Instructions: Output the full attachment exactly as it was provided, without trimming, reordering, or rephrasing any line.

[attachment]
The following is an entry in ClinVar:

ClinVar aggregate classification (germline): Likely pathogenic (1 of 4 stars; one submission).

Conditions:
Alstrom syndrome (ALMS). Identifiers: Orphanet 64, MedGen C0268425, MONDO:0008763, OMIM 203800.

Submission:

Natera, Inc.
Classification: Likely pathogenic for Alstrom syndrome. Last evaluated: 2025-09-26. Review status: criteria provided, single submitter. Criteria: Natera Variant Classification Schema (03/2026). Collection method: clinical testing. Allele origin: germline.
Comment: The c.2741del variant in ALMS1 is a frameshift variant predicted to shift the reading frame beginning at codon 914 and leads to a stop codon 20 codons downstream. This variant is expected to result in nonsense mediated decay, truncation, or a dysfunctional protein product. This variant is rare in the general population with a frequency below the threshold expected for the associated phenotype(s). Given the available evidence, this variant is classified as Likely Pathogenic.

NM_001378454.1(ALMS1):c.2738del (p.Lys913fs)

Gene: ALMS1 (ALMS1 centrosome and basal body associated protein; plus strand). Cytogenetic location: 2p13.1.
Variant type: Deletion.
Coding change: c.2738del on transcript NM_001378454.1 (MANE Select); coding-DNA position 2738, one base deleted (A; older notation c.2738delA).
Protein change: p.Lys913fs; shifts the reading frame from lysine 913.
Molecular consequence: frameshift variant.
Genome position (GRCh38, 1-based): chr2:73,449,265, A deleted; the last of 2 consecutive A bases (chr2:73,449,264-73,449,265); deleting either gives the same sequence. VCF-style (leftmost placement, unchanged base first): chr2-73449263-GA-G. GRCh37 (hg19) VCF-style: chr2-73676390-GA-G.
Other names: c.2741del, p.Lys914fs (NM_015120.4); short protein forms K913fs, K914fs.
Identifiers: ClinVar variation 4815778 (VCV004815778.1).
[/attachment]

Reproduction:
The following is an entry in ClinVar:

ClinVar aggregate classification (germline): Likely pathogenic (1 of 4 stars; one submission).

Conditions:
Alstrom syndrome (ALMS). Identifiers: Orphanet 64, MedGen C0268425, MONDO:0008763, OMIM 203800.

Submission:

Natera, Inc.
Classification: Likely pathogenic for Alstrom syndrome. Last evaluated: 2025-09-26. Review status: criteria provided, single submitter. Criteria: Natera Variant Classification Schema (03/2026). Collection method: clinical testing. Allele origin: germline.
Comment: The c.2741del variant in ALMS1 is a frameshift variant predicted to shift the reading frame beginning at codon 914 and leads to a stop codon 20 codons downstream. This variant is expected to result in nonsense mediated decay, truncation, or a dysfunctional protein product. This variant is rare in the general population with a frequency below the threshold expected for the associated phenotype(s). Given the available evidence, this variant is classified as Likely Pathogenic.

NM_001378454.1(ALMS1):c.2738del (p.Lys913fs)

Gene: ALMS1 (ALMS1 centrosome and basal body associated protein; plus strand). Cytogenetic location: 2p13.1.
Variant type: Deletion.
Coding change: c.2738del on transcript NM_001378454.1 (MANE Select); coding-DNA position 2738, one base deleted (A; older notation c.2738delA).
Protein change: p.Lys913fs; shifts the reading frame from lysine 913.
Molecular consequence: frameshift variant.
Genome position (GRCh38, 1-based): chr2:73,449,265, A deleted; the last of 2 consecutive A bases (chr2:73,449,264-73,449,265); deleting either gives the same sequence. VCF-style (leftmost placement, unchanged base first): chr2-73449263-GA-G. GRCh37 (hg19) VCF-style: chr2-73676390-GA-G.
Other names: c.2741del, p.Lys914fs (NM_015120.4); short protein forms K913fs, K914fs.
Identifiers: ClinVar variation 4815778 (VCV004815778.1).